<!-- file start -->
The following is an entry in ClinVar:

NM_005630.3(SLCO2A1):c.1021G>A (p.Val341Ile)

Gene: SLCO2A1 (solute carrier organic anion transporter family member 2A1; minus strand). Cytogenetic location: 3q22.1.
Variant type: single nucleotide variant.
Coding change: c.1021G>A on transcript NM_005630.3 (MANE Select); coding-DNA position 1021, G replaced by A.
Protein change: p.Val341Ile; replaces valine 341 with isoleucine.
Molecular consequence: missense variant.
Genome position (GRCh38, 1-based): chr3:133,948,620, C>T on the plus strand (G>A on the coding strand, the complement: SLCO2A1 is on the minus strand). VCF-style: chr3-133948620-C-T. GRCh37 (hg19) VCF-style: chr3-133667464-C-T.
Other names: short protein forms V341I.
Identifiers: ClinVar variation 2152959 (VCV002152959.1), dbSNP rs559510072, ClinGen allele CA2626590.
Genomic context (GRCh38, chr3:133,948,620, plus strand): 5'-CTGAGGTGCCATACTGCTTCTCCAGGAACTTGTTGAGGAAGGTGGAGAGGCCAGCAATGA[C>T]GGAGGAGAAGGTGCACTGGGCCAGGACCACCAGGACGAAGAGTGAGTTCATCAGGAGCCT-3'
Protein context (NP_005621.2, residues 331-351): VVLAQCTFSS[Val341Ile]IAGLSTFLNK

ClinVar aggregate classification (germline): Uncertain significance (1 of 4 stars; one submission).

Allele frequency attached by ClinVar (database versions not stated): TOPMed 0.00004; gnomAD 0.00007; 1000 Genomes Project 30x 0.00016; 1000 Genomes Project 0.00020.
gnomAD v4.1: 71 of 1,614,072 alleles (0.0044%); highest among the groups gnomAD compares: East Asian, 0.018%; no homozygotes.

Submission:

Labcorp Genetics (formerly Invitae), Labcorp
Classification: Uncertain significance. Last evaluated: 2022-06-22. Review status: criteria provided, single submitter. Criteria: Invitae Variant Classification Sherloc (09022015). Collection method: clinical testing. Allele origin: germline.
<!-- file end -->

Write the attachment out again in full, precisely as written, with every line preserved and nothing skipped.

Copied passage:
The following is an entry in ClinVar:

NM_005630.3(SLCO2A1):c.1021G>A (p.Val341Ile)

Gene: SLCO2A1 (solute carrier organic anion transporter family member 2A1; minus strand). Cytogenetic location: 3q22.1.
Variant type: single nucleotide variant.
Coding change: c.1021G>A on transcript NM_005630.3 (MANE Select); coding-DNA position 1021, G replaced by A.
Protein change: p.Val341Ile; replaces valine 341 with isoleucine.
Molecular consequence: missense variant.
Genome position (GRCh38, 1-based): chr3:133,948,620, C>T on the plus strand (G>A on the coding strand, the complement: SLCO2A1 is on the minus strand). VCF-style: chr3-133948620-C-T. GRCh37 (hg19) VCF-style: chr3-133667464-C-T.
Other names: short protein forms V341I.
Identifiers: ClinVar variation 2152959 (VCV002152959.1), dbSNP rs559510072, ClinGen allele CA2626590.
Genomic context (GRCh38, chr3:133,948,620, plus strand): 5'-CTGAGGTGCCATACTGCTTCTCCAGGAACTTGTTGAGGAAGGTGGAGAGGCCAGCAATGA[C>T]GGAGGAGAAGGTGCACTGGGCCAGGACCACCAGGACGAAGAGTGAGTTCATCAGGAGCCT-3'
Protein context (NP_005621.2, residues 331-351): VVLAQCTFSS[Val341Ile]IAGLSTFLNK

ClinVar aggregate classification (germline): Uncertain significance (1 of 4 stars; one submission).

Allele frequency attached by ClinVar (database versions not stated): TOPMed 0.00004; gnomAD 0.00007; 1000 Genomes Project 30x 0.00016; 1000 Genomes Project 0.00020.
gnomAD v4.1: 71 of 1,614,072 alleles (0.0044%); highest among the groups gnomAD compares: East Asian, 0.018%; no homozygotes.

Submission:

Labcorp Genetics (formerly Invitae), Labcorp
Classification: Uncertain significance. Last evaluated: 2022-06-22. Review status: criteria provided, single submitter. Criteria: Invitae Variant Classification Sherloc (09022015). Collection method: clinical testing. Allele origin: germline.